Sometimes know as Eden’s Gem. This melon was selected/created from the old “Netted Gem” variety and introduced in the Victorian Era. Rocky Ford has a fine-grained sweet flavored green flesh. A firm melon with a fine melting quality and choice spicy flavor. Heavily netted and slightly ribbed. Fruits average 2-3 pounds and keep for a long time. Excellent for the home gardener and market grower. Highly resistant to rust.
1903 Maule’s Seed Company Catalog says about Rocky Ford Melon…”Rocky Fords are famous in the fancy markets and great sellers. The are of convenient size and their firmness and shape favor them as shippers. As to quality, the appeal to the taste of epicures everywhere and hence are in brisk demand and find a prominent place on the counters and shelves of fashionable fruit stores and market stands. ….a most appetizing flavor and aroma. Flesh is both tender and firm; tender enough for the table and firm enough to stand shipment. The rind is elastic, but not hard.”
1924 Portland Seed Company Catalog says about Rocky Ford Melon… “The fruit is oval, slightly ribbed, densely covered with coarse netting. Flesh thick, green, very sweet and highly flavored. The fruit is wonderfully uniform in shape and quality. A favorite with market gardeners everywhere.”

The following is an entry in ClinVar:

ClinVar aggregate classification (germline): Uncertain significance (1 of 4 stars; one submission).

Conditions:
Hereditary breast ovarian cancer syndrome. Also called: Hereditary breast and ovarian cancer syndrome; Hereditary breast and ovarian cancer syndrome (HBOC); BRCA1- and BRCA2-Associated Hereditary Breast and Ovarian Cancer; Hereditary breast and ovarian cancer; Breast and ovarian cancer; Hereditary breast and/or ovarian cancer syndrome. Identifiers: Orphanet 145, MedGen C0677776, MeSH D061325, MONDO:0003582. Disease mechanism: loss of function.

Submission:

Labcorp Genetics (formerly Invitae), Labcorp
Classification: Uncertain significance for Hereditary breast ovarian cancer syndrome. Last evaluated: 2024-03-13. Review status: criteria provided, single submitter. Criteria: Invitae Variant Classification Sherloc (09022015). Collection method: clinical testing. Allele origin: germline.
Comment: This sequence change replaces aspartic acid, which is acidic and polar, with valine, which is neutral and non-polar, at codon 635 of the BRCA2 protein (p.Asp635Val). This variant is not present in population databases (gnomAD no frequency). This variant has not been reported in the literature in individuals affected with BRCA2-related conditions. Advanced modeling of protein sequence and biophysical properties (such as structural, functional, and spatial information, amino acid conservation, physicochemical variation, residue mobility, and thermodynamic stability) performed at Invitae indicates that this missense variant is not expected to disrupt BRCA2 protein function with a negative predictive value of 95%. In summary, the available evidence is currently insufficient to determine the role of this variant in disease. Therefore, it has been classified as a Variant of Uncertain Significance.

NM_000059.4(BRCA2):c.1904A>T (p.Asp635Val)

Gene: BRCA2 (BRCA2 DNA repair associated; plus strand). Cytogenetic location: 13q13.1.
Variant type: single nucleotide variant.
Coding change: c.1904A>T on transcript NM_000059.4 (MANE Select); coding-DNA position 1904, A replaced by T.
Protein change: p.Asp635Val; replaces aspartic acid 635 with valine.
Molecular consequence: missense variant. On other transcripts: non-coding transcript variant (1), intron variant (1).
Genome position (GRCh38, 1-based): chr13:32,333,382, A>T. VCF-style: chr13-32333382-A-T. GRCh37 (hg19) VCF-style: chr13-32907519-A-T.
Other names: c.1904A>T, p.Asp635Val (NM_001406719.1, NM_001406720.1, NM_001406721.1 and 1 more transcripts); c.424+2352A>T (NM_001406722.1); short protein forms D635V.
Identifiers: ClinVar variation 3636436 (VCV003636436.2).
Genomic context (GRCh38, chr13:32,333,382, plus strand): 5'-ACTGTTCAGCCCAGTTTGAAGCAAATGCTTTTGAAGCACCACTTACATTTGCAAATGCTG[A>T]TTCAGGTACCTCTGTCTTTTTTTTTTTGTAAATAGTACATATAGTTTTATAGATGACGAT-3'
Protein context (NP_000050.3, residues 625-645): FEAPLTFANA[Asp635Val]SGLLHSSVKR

The fruits contain Vitamin C, betacarotene, potassium, pectin and several beneficial phytochemicals, including lycopene and zeaxanthin.
Sun: Full Sun
Height: 12 – 18”
Optimum Soil Ph: 6.0-7.0
Days To Maturity: 75 – 90 Days
Sowing Method: Directly Outdoors
Can be direct sown in warmer climates after soil temperatures reach 70, plant 3-4 seeds 1/2” deep in hills 3-4’ apart on rows 5-6’ apart. Once established, thin to two strongest plants. For cooler climates we prefer to start in pots in the greenhouse and transplant later when night time temperatures stay above 55 degrees. Start seedlings 3 weeks before last frost. Once seedlings are 4” tall and soil temperatures are 70, plant in rich loose soil.
Keep well watered until fruits are tennis ball sized and then water only if absolutely needed. (We know organic farmers that never water them and grow amazinging melons, but a great deal depends on your soil.)